Even as a union vote by Amazon workers was trending toward failure Thursday in Alabama, a Spokane-area labor organizer said he believes a similar effort to organize could be coming to Spokane.
The vote tally at an Amazon warehouse in Bessemer, Alabama, was tilting against the union by a count of 1,100 workers rejecting the effort to 463 voting in favor, when counting was stopped Thursday evening. The vote counting was to continue Friday.
But Eric Renner, president of the United Food and Commercial Workers International Union Local 1439, said he’s already heard from some Spokane-based Amazon employees who are among about 5,000 workers at the Amazon Fulfillment Center in Airway Heights that opened in June.
“I think if you have a win (in Alabama), it increases momentum,” Renner said. “But at the same time, we are going to organize workers. They need to be represented, and the pandemic showed us that.”
The Retail, Wholesale and Department Store Union, which is organizing the Bessemer workers, said that 3,215 votes were sent in – about 55% of the nearly 6,000 workers who were eligible to vote, according to the Associated Press.
Union officials said hundreds of those votes were contested, mostly by Amazon, for various reasons such as the voter didn’t work there or doesn’t qualify to vote. The union officials would not specify how many votes were being contested.
The National Labor Relations Board was conducting the vote count in Birmingham, Alabama.
In order to determine a winner, the margin of victory must be more than the number of contested votes, otherwise a hearing would be held on whether to open the contested votes and count them toward the final tally.
RWDSU President Stuart Appelbaum struck a grim tone Thursday in a statement ahead of the results.
“Our system is broken, Amazon took full advantage of that, and we will be calling on the labor board to hold Amazon accountable for its illegal and egregious behavior during the campaign,” Appelbaum said. “But make no mistake about it; this still represents an important moment for working people and their voices will be heard.”
Amazon could not be reached for immediate comment.
The vote itself has garnered national attention, with professional athletes, Hollywood stars and even President Joe Biden weighing in on the side of the union.
If the union wins, it would be the first such victory in Amazon’s 26-year history. But the vote also has wide-reaching implications beyond Amazon, which is now the second-largest private employer in the U.S. after retailer Walmart.
Whatever the outcome, labor organizers hope Bessemer will inspire thousands of workers nationwide – and not just at Amazon – to consider unionizing.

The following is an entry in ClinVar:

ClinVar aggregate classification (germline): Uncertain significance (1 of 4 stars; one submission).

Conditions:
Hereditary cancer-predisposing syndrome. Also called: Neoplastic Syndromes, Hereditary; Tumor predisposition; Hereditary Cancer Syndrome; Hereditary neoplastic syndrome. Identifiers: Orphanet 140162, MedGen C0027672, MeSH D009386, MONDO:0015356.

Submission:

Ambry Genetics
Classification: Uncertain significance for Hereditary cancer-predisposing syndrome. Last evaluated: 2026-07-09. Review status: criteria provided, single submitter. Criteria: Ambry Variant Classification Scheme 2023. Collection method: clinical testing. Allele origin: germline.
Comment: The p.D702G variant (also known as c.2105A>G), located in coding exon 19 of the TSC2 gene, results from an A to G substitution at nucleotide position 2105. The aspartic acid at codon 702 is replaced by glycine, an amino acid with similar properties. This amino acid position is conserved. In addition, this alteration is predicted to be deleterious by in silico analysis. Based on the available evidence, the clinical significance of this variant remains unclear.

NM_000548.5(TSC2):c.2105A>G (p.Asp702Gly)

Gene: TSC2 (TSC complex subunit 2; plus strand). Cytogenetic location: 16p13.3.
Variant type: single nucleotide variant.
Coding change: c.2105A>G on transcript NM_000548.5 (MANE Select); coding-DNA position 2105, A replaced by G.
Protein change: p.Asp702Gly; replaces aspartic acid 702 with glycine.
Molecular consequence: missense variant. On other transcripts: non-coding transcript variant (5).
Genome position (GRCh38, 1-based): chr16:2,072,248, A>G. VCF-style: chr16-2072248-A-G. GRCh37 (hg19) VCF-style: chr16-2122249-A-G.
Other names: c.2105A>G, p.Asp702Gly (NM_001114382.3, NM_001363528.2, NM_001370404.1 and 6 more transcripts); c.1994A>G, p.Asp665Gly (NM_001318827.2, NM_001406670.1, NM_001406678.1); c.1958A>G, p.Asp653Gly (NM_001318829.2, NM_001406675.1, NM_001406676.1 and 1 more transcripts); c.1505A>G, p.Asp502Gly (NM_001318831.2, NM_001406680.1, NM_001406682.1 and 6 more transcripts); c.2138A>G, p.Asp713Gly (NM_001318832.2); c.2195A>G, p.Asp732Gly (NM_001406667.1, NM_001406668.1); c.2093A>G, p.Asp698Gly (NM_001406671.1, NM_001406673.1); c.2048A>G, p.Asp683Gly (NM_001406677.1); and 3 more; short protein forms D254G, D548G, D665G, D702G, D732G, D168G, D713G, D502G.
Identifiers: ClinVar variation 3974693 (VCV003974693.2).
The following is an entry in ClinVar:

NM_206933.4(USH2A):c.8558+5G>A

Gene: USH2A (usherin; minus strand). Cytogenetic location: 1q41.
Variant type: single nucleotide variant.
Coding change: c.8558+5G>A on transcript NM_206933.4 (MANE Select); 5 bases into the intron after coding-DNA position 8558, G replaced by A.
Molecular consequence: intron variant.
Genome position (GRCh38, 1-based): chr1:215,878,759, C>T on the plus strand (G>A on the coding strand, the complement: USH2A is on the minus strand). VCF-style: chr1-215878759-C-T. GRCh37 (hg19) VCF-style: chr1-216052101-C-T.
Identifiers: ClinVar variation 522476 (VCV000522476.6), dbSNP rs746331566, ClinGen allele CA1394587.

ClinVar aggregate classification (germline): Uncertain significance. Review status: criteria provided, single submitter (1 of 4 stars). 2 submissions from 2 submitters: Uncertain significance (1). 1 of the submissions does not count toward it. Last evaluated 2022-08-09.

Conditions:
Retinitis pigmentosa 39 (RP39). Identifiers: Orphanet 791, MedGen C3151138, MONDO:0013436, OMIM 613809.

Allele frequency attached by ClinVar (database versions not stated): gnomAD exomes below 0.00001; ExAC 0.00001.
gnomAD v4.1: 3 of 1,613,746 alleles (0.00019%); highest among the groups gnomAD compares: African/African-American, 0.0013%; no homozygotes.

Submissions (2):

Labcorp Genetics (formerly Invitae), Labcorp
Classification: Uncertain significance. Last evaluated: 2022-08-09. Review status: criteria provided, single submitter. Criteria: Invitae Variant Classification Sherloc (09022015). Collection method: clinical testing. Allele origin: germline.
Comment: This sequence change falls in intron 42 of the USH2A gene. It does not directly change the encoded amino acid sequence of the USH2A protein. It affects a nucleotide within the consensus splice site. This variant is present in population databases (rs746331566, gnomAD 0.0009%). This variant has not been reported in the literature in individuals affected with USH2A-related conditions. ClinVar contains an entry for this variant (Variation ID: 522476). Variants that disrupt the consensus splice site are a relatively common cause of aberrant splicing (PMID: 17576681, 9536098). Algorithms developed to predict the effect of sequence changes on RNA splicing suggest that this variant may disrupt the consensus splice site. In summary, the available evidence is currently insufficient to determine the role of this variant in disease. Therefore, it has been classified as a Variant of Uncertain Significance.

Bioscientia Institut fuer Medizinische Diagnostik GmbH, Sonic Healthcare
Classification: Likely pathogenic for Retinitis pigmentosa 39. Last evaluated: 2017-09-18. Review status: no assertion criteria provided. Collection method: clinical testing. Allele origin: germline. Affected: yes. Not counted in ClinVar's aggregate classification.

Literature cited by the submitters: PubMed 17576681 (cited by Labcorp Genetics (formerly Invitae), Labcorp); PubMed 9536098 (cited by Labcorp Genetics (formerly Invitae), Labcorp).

For Amazon, which has more than 950,000 workers in the U.S. and has fought hard against organizing attempts, a union loss could chill similar efforts around the company.
Spokane does not have a Retail, Wholesale and Department Store Union local, but Renner said that union is affiliated with the UCFW, which he leads.
He noted Local 1439 recently won concessions for local grocery store workers, including better pay, more sick time and enhanced retirement benefits.
The Alabama effort is “huge for essential workers,” Renner said. “We have public support that we haven’t had in the past and a new recognition. While many people were sheltering in place, essential workers continued to work and face the hazards of COVID-19.”
While Renner said he’s been contacted by local Amazon employees, the effort to form a union takes several detailed steps. He typically wants to have about 70% of eligible workers indicate they support the union before he starts organization efforts.
“Organizing doesn’t happen overnight. It’s a long process,” Renner said.
But he said Amazon employees are able to see the new contracts for local workers that include “very good” wage increases and added benefits. “I’m sure (Amazon workers) would like to enjoy that as well,” Renner said.
In the Alabama effort, the labor board has already reviewed each vote, reading names and signatures on the envelopes with representatives from Amazon and the retail union, both of whom had a chance to contest those votes. Contested votes were put to the side and not opened.
Now the board is opening the uncontested votes from their envelopes and counting “yes” or “no” votes.
Even if there’s a clear winner, the battle may be far from over. If workers vote against forming a union, the retail union could file objections accusing Amazon of tainting the election in some way, which could lead to a redo of the election if the labor board agrees.
Amazon could file its own objections if the workers vote to form a union.
In Spokane, Renner said his union is already “contacting and talking to people,” but he reiterated that any push here must have clear support from workers based on Amazon’s reaction in Alabama. In Bessemer, they are spending millions of dollars on anti-union consultants,” Renner said. “So, we would want to make sure there is a firm commitment.”
The Associated Press contributed to this report.